Now that some 9,000 CPS teachers and support staff have passed judgment on their principals, the Chicago Teachers Union is attempting to see if the ratings correlate with school performance.

Robert Bruno, an associate professor of labor and industrial relations at the University of Illinois at Chicago, is comparing results of the union’s Principal Performance Survey to 10 years of school data, including staff attrition, student test scores and student turnover rates. Results from the new analysis are expected to be released in June.

The CTU hopes to use the study to “identify areas of concern and use the scores as indicators of serious problems,” says CTU President Deborah Lynch. “We are trying to elevate discussion on the qualities of school leadership,” she adds.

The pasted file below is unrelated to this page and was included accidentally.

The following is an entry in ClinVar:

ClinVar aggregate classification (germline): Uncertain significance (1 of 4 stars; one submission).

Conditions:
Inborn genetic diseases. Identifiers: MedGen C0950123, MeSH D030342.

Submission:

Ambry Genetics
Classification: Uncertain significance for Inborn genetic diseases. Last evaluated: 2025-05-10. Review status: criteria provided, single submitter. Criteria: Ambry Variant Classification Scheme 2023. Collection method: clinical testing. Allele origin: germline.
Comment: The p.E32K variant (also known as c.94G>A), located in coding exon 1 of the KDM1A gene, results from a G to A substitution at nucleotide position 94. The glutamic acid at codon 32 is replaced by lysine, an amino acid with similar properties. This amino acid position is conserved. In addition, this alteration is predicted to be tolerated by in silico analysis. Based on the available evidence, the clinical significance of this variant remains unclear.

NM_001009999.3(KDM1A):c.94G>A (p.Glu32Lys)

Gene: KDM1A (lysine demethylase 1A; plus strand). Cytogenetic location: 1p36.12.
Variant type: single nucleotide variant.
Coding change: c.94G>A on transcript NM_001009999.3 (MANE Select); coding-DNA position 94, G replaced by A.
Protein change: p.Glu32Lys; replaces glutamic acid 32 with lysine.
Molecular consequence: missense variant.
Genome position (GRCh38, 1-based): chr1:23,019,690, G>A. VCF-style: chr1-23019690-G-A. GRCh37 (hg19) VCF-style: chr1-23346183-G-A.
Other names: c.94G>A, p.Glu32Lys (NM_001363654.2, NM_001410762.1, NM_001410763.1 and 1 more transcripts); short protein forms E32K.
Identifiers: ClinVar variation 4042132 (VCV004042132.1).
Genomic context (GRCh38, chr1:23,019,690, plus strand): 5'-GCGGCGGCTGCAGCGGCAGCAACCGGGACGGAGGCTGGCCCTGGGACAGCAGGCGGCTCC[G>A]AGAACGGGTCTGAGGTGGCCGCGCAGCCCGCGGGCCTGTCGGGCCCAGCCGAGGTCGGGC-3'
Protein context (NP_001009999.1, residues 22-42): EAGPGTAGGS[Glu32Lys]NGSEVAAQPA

However, the Chicago Principals and Administrators Association considers the survey invalid, claiming there is no way to know if it is representative. “Basically, we think it’s garbage,” says association President Clarice Berry.

Surveys were sent to 24,273 teachers and support staff who work full time in a single school. The response rate was 34 percent.

The survey asked teachers and educational support personnel to grade their principals on 28 measures, including instructional leadership and allocation of resources. It also asked them for an overall grade. About 49 percent gave their principals an A or B, 17 percent gave them a C, and almost 34 percent gave them a D or F.

The union published school-by-school results on its web site,, for schools that had a response rate of at least 15 percent.

“There’s certainly been an impact on public awareness that wasn’t there before that has generated discussion on what’s happening in schools,” says Bruno.

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